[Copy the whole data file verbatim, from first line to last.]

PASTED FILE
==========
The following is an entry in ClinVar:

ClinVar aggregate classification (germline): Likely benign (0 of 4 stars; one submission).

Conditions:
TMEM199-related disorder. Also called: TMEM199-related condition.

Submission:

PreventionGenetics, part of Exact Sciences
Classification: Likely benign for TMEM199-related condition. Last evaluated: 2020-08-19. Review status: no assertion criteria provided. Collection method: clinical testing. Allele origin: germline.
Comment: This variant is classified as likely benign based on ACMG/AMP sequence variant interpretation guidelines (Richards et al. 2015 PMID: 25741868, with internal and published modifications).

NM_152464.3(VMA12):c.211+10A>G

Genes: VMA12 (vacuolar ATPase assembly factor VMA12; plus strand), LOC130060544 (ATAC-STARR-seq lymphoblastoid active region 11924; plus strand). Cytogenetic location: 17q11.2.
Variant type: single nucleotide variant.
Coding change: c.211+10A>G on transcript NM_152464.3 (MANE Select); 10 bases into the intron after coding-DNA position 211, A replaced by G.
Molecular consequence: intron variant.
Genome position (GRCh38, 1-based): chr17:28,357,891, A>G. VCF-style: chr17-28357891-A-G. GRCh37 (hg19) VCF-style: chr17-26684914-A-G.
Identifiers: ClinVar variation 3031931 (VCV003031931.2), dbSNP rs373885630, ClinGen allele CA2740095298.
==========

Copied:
The following is an entry in ClinVar:

ClinVar aggregate classification (germline): Likely benign (0 of 4 stars; one submission).

Conditions:
TMEM199-related disorder. Also called: TMEM199-related condition.

Submission:

PreventionGenetics, part of Exact Sciences
Classification: Likely benign for TMEM199-related condition. Last evaluated: 2020-08-19. Review status: no assertion criteria provided. Collection method: clinical testing. Allele origin: germline.
Comment: This variant is classified as likely benign based on ACMG/AMP sequence variant interpretation guidelines (Richards et al. 2015 PMID: 25741868, with internal and published modifications).

NM_152464.3(VMA12):c.211+10A>G

Genes: VMA12 (vacuolar ATPase assembly factor VMA12; plus strand), LOC130060544 (ATAC-STARR-seq lymphoblastoid active region 11924; plus strand). Cytogenetic location: 17q11.2.
Variant type: single nucleotide variant.
Coding change: c.211+10A>G on transcript NM_152464.3 (MANE Select); 10 bases into the intron after coding-DNA position 211, A replaced by G.
Molecular consequence: intron variant.
Genome position (GRCh38, 1-based): chr17:28,357,891, A>G. VCF-style: chr17-28357891-A-G. GRCh37 (hg19) VCF-style: chr17-26684914-A-G.
Identifiers: ClinVar variation 3031931 (VCV003031931.2), dbSNP rs373885630, ClinGen allele CA2740095298.